A Powerful and Simple Way to Retain Customers

Customer loyalty is a huge business driver.

Selling to existing customers is typically cheaper, faster, and more effective than selling to new customers. They buy more and buy more often. Best of all, they encourage other people to do business with you too.

Unlocking the secret of customer loyalty would be gold, right?

A new study from customer experience software firm InMoment reveals the best way to ensure customer loyalty is pretty simple. I've synthesized the data with some additional research to give you a few steps you can take to boost loyalty with your customer base.

Spoiler alert: customer service plays a giant role.

The Study Results

Let's start by taking a look at the data from the study. Here's a snapshot:

  • 10,000 brand representatives surveyed
  • 20,000 customers surveyed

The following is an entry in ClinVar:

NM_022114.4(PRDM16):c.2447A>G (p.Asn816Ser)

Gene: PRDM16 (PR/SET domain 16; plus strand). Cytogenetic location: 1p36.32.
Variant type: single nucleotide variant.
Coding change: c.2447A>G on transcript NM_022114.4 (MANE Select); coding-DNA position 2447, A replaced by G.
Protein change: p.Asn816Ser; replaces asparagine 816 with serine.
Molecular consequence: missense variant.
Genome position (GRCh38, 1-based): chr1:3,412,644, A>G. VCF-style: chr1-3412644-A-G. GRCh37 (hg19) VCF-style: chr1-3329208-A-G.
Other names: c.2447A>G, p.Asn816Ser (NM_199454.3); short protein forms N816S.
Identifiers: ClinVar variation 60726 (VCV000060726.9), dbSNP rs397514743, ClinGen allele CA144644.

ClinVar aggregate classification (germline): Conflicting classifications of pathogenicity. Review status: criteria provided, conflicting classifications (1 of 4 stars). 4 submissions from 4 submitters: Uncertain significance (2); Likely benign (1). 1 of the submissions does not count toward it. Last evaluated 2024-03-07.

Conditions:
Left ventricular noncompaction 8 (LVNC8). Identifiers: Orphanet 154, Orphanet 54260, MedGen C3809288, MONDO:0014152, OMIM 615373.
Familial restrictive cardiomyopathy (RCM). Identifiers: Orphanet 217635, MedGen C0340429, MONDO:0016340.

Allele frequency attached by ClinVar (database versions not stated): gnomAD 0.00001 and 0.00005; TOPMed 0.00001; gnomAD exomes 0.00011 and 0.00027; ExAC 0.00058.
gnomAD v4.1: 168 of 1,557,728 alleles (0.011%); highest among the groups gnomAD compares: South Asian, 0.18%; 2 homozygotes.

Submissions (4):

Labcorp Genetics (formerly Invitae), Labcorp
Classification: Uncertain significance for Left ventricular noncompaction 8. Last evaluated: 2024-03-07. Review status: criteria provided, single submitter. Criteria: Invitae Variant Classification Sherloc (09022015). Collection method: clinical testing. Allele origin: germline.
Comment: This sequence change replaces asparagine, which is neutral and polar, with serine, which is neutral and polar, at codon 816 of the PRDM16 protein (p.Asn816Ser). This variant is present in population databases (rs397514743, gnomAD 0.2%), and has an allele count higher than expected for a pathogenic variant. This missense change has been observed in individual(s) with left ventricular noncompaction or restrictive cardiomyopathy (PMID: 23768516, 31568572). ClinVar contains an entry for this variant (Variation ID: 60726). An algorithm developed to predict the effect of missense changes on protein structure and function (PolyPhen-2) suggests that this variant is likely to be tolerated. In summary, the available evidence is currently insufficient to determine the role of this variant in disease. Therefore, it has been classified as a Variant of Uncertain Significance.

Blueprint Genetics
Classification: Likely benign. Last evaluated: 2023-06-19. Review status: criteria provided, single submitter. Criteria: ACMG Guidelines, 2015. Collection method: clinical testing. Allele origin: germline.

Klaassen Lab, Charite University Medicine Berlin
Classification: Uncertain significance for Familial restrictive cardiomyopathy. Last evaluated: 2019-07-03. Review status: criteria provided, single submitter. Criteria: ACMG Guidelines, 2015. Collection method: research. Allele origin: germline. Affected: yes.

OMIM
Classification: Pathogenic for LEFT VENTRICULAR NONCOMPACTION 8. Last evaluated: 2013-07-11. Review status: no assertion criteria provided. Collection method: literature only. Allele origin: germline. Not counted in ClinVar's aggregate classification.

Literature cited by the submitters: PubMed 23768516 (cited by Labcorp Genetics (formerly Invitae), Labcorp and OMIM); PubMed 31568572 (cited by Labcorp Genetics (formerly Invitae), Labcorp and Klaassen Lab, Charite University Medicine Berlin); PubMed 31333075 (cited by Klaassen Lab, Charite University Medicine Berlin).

• 12 countries represented (including the U.S.)

The responses to two survey questions really jumped out. The first was "What does it take to foster brand loyalty?"

Notice the differences between what brand reps said and customers said:

Data source: InMoment

Data source: InMoment

The second really interesting question was "What emotions do you associate with a bad experience?"

Data source: InMoment

Data source: InMoment

These charts reveal that the way to win a customer's loyalty is to ensure their satisfaction and avoid disappointing or frustrating experiences.

OK, so what does that really mean?


The Story Behind the Data

Notice what customers aren't telling us.

They aren't saying they need to be wowed or amazed. Customers aren't telling us they need to have a magical, life-changing experience.

Customers are saying they want brands to do exactly what they expect them to do.

  • A new product should work the way it was intended.
  • A service should do exactly what was advertised.
  • Getting assistance should be simple and hassle-free.

Consumers were asked to rank a number of factors in order of importance. Number one was personalization. But look closely at the statement driving this selection:

When you reach out for help, the associate and/or the self-service channels already knows who you are (name, status, loyalty, VIP, etc.) and demonstrates strong knowledge of your recent interactions.